After arriving in Brookfield, Wisconsin, USA, some 35 years ago, Linda and I were interviewed twice due to political developments in South Africa. One of our local television stations, TMJ4 (WTMJ-TV), is an NBC affiliate. For the first interview, news team Melodie Wilson and Mike Jacobs were on air, and reporter Bob Nenno interviewed us at our home. The discussion was lengthy. After editing, we were on T.V. for a couple of minutes.
(5 minutes 36 seconds).
Linda and I were on T.V. twice, the first on August 14, 1989, when PW Botha stepped down, ceding political control to F.W. de Klerk, and the second on February 11, 1990, when Nelson Mandela got released from prison. The second time Elizabeth Kay was the network anchor, and Jeff Fleming interviewed us at home, where we were living at the time.
Pieter Willem Botha (January 12, 1916 – October 31, 2006), commonly known as P.W., was a South African politician. He served as the last Prime Minister from 1978 to 1984 and the first executive State President from 1984 to 1989. Botha resigned from the state presidency on August 14, 1989.
Frederik Willem de Klerk, born March 18, 1936, is a retired South African politician who served as State President of South Africa from 1989 to 1994 and as Deputy President from 1994 to 1996. As South Africa’s last head of state from the era of white-minority rule, he and his government dismantled the apartheid system and introduced universal suffrage.
The second interview took place after Nelson Mandela was released from prison on February 11, 1990. Nelson Rolihlahla Mandela (July 18, 1918 – December 5, 2013) was a South African anti-apartheid revolutionary, statesman, and philanthropist who served as President of South Africa from 1994 to 1999. He was the country’s first black head of state elected in a fully representative democratic election. His government focused on dismantling the legacy of apartheid by tackling institutionalized racism and fostering racial reconciliation.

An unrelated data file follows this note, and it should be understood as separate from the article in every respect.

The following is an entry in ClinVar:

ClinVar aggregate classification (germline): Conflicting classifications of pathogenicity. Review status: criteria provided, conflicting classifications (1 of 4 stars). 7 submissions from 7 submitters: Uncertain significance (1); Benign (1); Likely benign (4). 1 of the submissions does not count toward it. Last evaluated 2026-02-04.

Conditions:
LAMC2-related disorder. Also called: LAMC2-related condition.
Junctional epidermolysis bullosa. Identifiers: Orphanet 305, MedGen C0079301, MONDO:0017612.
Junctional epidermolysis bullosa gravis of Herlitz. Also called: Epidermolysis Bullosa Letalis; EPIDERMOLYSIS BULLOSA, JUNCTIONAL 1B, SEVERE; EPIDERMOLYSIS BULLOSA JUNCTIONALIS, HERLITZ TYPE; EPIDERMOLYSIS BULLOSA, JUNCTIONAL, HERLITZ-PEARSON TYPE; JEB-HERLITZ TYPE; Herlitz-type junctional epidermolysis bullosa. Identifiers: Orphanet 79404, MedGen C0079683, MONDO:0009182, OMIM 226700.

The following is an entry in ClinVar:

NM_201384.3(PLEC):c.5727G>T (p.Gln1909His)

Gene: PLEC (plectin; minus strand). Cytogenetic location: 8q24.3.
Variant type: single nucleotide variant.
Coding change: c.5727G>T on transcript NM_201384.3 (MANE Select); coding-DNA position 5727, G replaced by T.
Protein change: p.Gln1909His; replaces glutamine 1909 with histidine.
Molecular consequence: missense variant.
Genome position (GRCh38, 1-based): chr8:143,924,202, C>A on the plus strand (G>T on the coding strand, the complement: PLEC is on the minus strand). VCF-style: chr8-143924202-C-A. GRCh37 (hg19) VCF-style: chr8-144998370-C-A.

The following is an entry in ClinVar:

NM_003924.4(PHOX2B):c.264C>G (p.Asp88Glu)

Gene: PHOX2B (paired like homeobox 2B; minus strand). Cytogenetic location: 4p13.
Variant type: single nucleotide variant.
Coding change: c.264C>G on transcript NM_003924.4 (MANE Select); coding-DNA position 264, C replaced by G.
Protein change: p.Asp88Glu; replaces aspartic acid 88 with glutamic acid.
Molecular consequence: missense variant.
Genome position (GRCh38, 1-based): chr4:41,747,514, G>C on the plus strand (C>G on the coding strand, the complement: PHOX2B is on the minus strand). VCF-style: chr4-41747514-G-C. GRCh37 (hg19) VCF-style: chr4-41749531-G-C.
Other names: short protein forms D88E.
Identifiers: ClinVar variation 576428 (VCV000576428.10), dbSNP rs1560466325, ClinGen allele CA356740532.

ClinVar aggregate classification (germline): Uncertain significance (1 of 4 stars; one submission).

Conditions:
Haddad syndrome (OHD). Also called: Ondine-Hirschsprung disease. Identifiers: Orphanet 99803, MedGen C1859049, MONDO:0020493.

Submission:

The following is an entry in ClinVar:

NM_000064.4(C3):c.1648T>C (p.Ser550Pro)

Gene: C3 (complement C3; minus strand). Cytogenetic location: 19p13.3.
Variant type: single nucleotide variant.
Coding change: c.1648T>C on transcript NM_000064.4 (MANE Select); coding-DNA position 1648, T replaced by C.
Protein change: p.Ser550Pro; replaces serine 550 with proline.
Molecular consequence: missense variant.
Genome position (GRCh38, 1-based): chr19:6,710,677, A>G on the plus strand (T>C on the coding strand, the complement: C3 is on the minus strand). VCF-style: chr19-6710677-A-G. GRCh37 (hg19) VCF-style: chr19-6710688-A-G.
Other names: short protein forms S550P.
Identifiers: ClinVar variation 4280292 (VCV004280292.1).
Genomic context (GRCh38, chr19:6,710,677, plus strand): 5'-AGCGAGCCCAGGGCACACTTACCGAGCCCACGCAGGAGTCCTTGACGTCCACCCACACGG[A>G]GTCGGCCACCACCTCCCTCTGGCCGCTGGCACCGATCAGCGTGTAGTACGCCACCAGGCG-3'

Leaving Victor Verster Prison on February 11, Mandela held Winnie’s hand in front of amassed crowds and the press; the event broadcasted worldwide. Driven to Cape Town’s City Hall through crowds, Mandela declared his commitment to peace and reconciliation with the white minority. Still, Mandela made it clear that the ANC’s armed struggle was not over and would continue as “a purely defensive action against the violence of apartheid.” Mandela expressed hope the government would agree to negotiations so that “there may no longer be the need for the armed struggle.” Mandela insisted that his main focus was to bring peace to the Black majority and give them the right to vote in national and local elections.
South African Ballot, shown in two sections for more accessible display
South Africa’s general elections were held between April 26 and 29, 1994. Linda and I drove to Chicago, Illinois, to the South African Embassy to cast our vote. I assume that there is no doubt that we voted for the Democratic Party. Nineteen political parties took part in the elections, only seven gained seats in the national assembly. The African National Congress (ANC), still the current ruling party, took 62% of the vote from 19 million voters, gaining 252 parliamentary seats of the 400 allocated. The Democratic Party gained 1.73% of the vote that awarded them 7 of the 400 assembly seats. Today, the newly constituted Democratic Alliance holds 84 of the 400 seats (21%). The ANC holds 230 of the 400 seats (57%). South Africa has 14 active parliamentary parties today.
Our family became citizens of the United States of America on May 29, 1998, the day that Wisconsin celebrated its sesquicentennial (150 years) anniversary after becoming the 30th state accepted into the union.
Sadly, Melodie Wilson Oldenburg passed away from cancer at 59 on November 9, 2009. Mike Jacobs started at TMJ4 in 1977, served for 37-years, and retired in 2015. I could not find current information about Bob Nenno, Elizabeth Kay, or Jeff Fleming.